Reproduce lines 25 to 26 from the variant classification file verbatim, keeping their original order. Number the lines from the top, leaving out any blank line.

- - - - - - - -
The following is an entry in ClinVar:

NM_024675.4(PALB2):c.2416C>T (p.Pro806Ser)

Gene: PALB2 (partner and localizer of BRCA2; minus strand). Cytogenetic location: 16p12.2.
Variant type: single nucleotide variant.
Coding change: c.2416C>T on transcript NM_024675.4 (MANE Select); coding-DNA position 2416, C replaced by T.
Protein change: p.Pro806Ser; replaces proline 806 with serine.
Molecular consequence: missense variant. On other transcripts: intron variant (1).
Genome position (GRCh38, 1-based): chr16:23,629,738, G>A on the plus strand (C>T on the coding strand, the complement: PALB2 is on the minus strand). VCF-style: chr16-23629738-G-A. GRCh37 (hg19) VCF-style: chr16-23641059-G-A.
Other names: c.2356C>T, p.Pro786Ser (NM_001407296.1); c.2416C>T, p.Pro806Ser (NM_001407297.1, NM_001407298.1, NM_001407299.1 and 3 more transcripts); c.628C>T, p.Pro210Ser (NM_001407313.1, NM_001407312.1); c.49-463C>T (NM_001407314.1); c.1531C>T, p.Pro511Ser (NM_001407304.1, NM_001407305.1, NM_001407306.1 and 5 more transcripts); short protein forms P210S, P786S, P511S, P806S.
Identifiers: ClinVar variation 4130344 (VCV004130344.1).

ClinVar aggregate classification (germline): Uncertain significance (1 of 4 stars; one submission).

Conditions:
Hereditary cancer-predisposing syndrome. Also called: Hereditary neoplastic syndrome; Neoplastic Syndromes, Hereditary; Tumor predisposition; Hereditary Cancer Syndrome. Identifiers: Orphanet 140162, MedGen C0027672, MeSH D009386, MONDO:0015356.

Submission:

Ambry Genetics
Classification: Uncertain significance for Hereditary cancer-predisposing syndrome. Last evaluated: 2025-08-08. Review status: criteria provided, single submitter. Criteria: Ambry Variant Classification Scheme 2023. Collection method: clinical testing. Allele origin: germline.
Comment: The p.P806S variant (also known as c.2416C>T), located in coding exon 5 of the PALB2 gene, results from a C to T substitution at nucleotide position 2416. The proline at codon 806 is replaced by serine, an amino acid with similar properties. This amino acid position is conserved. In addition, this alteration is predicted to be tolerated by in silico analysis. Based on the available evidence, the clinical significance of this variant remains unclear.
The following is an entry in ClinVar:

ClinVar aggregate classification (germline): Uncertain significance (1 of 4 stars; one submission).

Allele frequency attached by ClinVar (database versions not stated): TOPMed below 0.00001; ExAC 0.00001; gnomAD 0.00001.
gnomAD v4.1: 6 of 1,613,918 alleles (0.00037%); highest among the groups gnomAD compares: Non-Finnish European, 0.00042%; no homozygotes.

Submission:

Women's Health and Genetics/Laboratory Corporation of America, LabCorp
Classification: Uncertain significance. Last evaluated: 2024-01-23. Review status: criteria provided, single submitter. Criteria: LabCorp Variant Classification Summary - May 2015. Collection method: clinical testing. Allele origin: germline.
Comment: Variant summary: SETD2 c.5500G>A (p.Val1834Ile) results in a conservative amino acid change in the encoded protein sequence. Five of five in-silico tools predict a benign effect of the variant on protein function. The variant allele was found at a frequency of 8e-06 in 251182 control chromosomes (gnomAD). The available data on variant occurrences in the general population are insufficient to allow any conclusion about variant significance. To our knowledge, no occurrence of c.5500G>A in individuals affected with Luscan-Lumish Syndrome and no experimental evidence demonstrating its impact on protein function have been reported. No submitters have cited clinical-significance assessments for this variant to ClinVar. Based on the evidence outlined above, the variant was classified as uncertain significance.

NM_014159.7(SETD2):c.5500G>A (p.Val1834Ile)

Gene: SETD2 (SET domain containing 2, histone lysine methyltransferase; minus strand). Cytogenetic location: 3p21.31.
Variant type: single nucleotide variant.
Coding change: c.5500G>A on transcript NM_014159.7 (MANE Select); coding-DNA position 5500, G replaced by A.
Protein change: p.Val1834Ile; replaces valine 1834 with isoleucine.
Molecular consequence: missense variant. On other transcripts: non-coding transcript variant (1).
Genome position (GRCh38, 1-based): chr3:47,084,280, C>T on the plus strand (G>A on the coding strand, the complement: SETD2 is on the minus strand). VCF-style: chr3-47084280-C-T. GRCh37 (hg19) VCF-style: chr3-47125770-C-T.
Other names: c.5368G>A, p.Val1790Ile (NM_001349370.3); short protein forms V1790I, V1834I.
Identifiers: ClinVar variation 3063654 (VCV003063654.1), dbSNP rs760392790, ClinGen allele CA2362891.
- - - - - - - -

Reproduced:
Comment: Variant summary: SETD2 c.5500G>A (p.Val1834Ile) results in a conservative amino acid change in the encoded protein sequence. Five of five in-silico tools predict a benign effect of the variant on protein function. The variant allele was found at a frequency of 8e-06 in 251182 control chromosomes (gnomAD). The available data on variant occurrences in the general population are insufficient to allow any conclusion about variant significance. To our knowledge, no occurrence of c.5500G>A in individuals affected with Luscan-Lumish Syndrome and no experimental evidence demonstrating its impact on protein function have been reported. No submitters have cited clinical-significance assessments for this variant to ClinVar. Based on the evidence outlined above, the variant was classified as uncertain significance.

NM_014159.7(SETD2):c.5500G>A (p.Val1834Ile)